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    Posted September 15, 2013 by
    New York City, New York
    This iReport is part of an assignment:
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    The Timeless Attraction of NYC’s Feast of San Gennaro


    CNN PRODUCER NOTE     beachtar photographed the Feast of San Gennaro festival in New York City's Little Italy on September 14. He says the feast is a two-week festival, but one of the biggest highlights of the event is the Grand Procession, which is parade that makes it way through the streets adorned with floats, marching bands, and entertainers.
    - Jareen, CNN iReport producer

    While New York’s Little Italy continues to get, well, littler its annual signature event the Feast of San Gennaro continues to grow. Italian Americans were once the predominate ethnic group in this swath of lower Manhattan bounded by Canal Street on the south, Houston Street on the north, the Bowery on the east and Broadway on the west. Like the polar ice caps, however, the Italian section of the neighborhood has shrunk to about a five-block stretch of Mulberry Street where you’ll still find a couple of dozen Italian restaurants and pastry shops. Elizabeth Street, Mott Street and the surrounding area now teem with people from a host of Asian countries, as Chinatown has pushed ever-further north.

    Despite the changing demographics, people from the entire New York tri-state area and beyond have flocked to the feast in increasing numbers in recent years. Once confined almost exclusively to a half mile of Mulberry Street in the heart of Little Italy, this two-week festival has expanded and today food, games, rides and wares can be found on nearly every side street along the route.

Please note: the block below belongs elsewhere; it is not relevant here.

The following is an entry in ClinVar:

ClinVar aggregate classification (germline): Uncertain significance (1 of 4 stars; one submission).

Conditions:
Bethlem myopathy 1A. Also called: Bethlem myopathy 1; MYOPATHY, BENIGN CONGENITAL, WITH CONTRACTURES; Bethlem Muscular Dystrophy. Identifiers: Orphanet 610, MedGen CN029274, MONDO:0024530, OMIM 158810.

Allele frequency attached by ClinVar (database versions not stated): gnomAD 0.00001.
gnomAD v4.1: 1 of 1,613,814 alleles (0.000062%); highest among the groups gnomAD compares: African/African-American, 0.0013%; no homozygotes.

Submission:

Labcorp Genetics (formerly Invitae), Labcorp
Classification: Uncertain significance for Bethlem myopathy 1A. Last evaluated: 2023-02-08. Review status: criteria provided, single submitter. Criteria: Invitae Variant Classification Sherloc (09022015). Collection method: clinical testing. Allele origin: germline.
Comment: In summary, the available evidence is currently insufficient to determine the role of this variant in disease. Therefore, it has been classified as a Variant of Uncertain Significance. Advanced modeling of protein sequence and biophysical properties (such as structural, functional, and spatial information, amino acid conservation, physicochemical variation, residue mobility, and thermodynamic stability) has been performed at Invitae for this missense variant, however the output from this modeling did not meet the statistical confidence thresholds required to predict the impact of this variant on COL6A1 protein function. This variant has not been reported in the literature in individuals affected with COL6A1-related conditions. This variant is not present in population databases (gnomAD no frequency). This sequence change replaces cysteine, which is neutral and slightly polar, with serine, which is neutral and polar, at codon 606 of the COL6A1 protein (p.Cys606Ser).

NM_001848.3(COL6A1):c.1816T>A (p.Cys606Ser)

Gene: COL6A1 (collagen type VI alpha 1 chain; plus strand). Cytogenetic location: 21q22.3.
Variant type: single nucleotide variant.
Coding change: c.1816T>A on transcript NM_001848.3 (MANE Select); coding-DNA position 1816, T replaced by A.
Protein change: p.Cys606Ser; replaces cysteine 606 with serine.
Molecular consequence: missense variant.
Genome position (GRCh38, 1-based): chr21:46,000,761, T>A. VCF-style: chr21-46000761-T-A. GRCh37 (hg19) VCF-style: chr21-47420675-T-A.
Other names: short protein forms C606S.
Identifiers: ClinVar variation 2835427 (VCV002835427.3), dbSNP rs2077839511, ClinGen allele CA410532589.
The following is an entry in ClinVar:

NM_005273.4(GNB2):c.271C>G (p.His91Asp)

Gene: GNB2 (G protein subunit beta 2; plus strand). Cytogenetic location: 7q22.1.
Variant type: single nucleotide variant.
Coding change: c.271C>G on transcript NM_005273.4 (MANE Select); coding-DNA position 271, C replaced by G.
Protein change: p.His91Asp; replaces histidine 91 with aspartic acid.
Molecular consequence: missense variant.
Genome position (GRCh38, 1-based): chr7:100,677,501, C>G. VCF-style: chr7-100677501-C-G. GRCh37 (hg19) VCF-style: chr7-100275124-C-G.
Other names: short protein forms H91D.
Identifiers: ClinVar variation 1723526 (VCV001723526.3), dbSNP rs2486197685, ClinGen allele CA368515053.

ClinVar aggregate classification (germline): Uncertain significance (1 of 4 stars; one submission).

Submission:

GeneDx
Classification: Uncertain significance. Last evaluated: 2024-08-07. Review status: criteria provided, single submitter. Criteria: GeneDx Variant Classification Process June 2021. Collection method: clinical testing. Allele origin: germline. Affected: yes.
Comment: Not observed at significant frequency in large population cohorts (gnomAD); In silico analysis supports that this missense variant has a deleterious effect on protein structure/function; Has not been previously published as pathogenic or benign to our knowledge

Yesterday, on the first Saturday of the feast, the Grand Procession traveled up Mulberry Street. Floats, marching bands, music and the Statue of San Gennaro paraded through the streets, lead by this year’s Grand Marshal, former New York Governor Mario Cuomo. With the street packed shoulder to shoulder, the procession brought to mind the running of the bulls, as the floats and bands forced people up against sausage stands and onto the sidewalk. In New York, where parade crowds are usually tightly controlled, the chaos created an atmosphere of tremendous excitement and joy.

    Sitting for a moment on a bench on Hester Street, I began speaking with a 78-year-old man originally from Naples. After giving me his recipe for clam sauce, he waved his hand dismissively at the $8 sausage sandwiches and $4 cannolis and said, “Business.” Seventy years ago he told me people leaned out their windows talking and opera poured from their apartments. Today he said, “It’s all business.”

    There’s little doubt that the character of the feast has changed since it began as a one-day religious commemoration, started by newly arrived immigrants from Naples in 1926. But it’s just as certain that the allure of this fortnight event is enduring as ever as evidenced by crowds of people in sardine can conditions eating, drinking and being merry.
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